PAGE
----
The lack of explanation of the settings in FPV cameras often leaves users wondering what they actually do, and how to achieve the desired camera performance. In this post I will try to explain the different settings in FPV cameras and how they affect image quality.
What’s the best FPV camera setting?
I often get asked “what’s the best settings for an FPV camera”. The thing is, there is no one single setting that will work for every situation and camera.
You need to adjust settings according to the environment and lighting condition: indoor, outdoor, sunny, cloudy, sunset, etc.
Luckily some cameras offer “preset settings” for different situations (for example, Runcam’s Micro Sparrow 2). You can quickly switch to different scenes without going through every single parameter.
If you don’t have this feature in your camera, or you are not happy with the presets, this guide is for you! You can learn about the different settings in your FPV camera so you can get the best performance out of it.
Check your lens!
It’s important to make sure your lens is in the best possible working conditions. Make sure it’s in perfect focus – this tutorial shows you how to focus your FPV camera lens. Lenses can often get scratched in crashes, replace it if it’s causing any noticeable issue.
Also check if your sharpness setting is set appropriately :) Sometimes I get a blurry image and turns out sharpness is too low :)
Accessing FPV Camera Setting Menu
There are two ways to access the setting menus on an FPV camera:
- Joystick (multi-position switch)
- Camera control from FC
Your FPV camera should come with a “joystick” style controller that allows you to plug into the camera. This is the primary way for most people to change settings on a camera.
The latest technology called “camera control” even allows you to change camera settings using your radio transmitter, by connecting your camera to the flight controller. This tutorial shows you how to set up camera control. It can be very handy as you can now update your settings whenever you want without the joystick.
FPV Camera Settings Explained!
Here I will explain the common settings we see in FPV cameras. If you are looking for a specific setting just do a keyword search for the name. Let me know in the comment if there is any missing setting in this list, and which camera it is.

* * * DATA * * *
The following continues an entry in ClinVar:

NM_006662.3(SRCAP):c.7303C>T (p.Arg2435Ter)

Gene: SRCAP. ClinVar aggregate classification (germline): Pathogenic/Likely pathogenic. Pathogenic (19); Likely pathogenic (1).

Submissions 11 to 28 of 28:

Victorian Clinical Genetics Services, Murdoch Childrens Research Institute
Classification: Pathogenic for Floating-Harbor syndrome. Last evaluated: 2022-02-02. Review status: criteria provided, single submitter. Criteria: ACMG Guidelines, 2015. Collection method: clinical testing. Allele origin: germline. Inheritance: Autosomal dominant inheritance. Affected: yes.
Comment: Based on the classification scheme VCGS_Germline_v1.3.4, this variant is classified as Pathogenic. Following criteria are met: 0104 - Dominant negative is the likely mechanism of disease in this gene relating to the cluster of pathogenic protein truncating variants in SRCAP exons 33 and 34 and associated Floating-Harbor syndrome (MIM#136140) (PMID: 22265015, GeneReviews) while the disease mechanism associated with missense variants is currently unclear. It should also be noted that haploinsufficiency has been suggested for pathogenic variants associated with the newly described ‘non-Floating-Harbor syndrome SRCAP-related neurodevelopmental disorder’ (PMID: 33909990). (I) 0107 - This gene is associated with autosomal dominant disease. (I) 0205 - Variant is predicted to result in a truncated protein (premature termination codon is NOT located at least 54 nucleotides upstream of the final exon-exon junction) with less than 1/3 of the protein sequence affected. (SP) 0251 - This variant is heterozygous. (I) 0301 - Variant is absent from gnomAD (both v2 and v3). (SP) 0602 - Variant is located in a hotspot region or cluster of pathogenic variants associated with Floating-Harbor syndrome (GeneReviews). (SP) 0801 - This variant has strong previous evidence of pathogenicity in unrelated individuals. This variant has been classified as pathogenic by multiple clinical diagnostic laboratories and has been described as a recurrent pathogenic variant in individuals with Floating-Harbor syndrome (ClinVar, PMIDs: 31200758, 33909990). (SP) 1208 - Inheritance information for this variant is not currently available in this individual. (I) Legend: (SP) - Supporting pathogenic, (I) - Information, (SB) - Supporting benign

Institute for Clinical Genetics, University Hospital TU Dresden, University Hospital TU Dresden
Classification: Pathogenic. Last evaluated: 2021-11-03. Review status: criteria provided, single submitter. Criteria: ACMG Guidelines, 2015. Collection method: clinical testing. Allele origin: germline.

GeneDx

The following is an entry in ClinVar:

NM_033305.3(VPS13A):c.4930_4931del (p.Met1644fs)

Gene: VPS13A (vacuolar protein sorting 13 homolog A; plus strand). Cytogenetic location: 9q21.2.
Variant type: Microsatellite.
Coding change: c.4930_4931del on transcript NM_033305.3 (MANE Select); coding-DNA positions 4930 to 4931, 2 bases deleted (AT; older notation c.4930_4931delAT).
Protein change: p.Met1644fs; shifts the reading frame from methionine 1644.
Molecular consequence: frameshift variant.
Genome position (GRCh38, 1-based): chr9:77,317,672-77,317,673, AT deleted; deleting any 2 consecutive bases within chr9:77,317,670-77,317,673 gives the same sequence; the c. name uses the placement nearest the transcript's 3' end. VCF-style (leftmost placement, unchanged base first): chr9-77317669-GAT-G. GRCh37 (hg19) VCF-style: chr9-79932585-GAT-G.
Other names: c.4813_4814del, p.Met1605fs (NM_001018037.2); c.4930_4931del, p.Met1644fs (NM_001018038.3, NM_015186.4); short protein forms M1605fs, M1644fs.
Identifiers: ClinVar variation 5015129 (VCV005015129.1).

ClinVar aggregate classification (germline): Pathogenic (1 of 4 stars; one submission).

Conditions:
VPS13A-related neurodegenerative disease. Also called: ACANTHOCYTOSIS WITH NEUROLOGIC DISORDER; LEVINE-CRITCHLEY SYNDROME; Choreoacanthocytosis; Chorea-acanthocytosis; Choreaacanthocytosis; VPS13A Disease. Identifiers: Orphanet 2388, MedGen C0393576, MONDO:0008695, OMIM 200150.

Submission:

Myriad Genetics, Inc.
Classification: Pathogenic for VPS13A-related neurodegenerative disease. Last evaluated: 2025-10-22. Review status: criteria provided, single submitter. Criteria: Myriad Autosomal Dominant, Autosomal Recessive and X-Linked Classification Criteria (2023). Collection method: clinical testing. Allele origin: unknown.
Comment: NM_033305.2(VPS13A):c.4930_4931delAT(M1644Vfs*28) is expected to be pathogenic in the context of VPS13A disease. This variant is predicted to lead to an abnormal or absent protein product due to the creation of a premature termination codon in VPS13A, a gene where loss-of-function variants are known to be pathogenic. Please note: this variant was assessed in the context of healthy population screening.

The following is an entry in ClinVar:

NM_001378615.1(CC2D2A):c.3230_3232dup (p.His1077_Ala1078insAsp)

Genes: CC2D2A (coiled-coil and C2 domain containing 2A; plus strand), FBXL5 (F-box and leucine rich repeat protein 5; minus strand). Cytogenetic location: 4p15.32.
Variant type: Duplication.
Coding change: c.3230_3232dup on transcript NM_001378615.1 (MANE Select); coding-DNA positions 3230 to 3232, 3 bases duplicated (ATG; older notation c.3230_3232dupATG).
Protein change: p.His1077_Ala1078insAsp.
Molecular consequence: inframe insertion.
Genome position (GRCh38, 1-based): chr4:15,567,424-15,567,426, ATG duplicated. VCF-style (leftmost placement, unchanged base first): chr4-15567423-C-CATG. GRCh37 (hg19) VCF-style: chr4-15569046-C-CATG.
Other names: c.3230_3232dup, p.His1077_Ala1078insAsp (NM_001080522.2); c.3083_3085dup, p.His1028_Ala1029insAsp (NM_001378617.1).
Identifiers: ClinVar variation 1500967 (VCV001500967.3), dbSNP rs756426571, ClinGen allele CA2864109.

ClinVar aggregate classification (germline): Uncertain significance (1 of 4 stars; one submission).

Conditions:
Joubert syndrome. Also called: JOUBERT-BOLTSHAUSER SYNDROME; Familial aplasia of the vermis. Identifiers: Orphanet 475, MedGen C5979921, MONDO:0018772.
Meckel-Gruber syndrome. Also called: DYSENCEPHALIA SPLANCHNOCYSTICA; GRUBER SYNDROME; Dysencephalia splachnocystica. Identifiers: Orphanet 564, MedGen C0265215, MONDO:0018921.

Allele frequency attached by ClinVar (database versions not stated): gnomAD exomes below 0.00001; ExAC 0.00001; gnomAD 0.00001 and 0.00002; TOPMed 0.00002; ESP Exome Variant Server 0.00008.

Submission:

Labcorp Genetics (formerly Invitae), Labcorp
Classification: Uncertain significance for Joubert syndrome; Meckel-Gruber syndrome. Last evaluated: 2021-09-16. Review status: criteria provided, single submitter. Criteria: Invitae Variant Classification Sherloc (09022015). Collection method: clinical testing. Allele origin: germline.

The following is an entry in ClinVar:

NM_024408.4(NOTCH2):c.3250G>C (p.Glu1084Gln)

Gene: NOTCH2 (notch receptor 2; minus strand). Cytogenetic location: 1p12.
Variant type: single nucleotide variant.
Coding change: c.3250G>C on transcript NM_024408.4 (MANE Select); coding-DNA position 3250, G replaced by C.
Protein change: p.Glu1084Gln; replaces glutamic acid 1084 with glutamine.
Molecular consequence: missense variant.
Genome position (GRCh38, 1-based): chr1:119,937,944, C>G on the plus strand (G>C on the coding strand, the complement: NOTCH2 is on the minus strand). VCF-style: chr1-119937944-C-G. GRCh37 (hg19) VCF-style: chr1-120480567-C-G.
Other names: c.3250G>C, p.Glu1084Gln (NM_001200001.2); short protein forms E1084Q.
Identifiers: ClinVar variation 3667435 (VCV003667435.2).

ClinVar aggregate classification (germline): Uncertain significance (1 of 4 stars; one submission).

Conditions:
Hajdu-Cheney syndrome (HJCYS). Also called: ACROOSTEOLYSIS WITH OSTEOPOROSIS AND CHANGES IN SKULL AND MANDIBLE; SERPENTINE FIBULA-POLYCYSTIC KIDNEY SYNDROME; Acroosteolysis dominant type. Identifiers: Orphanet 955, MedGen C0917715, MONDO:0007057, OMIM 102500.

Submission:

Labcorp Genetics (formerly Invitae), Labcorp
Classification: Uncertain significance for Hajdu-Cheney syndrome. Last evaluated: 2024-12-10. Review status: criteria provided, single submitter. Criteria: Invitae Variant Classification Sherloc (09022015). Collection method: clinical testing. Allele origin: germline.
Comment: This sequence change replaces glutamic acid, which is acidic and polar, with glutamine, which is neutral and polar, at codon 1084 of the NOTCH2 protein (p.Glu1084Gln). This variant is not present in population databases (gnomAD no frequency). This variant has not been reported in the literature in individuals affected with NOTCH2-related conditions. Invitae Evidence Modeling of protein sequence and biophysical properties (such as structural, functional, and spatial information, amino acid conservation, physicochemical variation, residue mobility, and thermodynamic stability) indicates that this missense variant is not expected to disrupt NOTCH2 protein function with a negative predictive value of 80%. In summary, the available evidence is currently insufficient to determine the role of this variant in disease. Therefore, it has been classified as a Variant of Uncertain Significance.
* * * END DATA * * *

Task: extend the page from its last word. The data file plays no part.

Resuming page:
As you might know from my guide “how to choose FPV camera“, FPV cameras were originally just security cameras. They were adapted for FPV and many old settings related to security camera still remain, which are not useful for FPV. I’ve greyed them out in the list.
It’s a security camera setting, just leave it at default, “Manual”.
There are three options, Manual, DC and Auto. It’s used to change the amount of light to let in when using some special lenses. Manual ensures we let in the maximum amount of light.
The exposure option will give you access to several other related parameters, including shutter, brightness, DWDR (digital wide dynamic range) etc, which we will explain further later in this guide.
This is another security camera setting, just leave it at default “OFF”.
There are three options, OFF, BLC (Backlight Compensations), and HLC (Highlight Compensation). When using BLC, the camera will brighten the foreground to match the brightness of the background, while HLC will do the opposite.
It changes the color of your image. If you have experience with photography, you probably know that image taken in day light tends to be more blue-ish to neutral color, while under indoor lighting it can look warmer (kind of orange and red-ish). With White Balance you can manipulate the image color regardless the light source.
There are two preset settings for auto white balance you can try, ATW1 and ATW2. These generally work for most people and environment.
For advanced users, you can manually set White Balance on a slider between red and blue. Or even use the “WB Set function”.
The “WB Set function” allows you to use a particular color as a reference to decide what White Balance it should use. If you want a neutral looking image, you want to use a piece of white paper (or anything that look white) under the lighting you plan to fly under as the reference.
Day and Night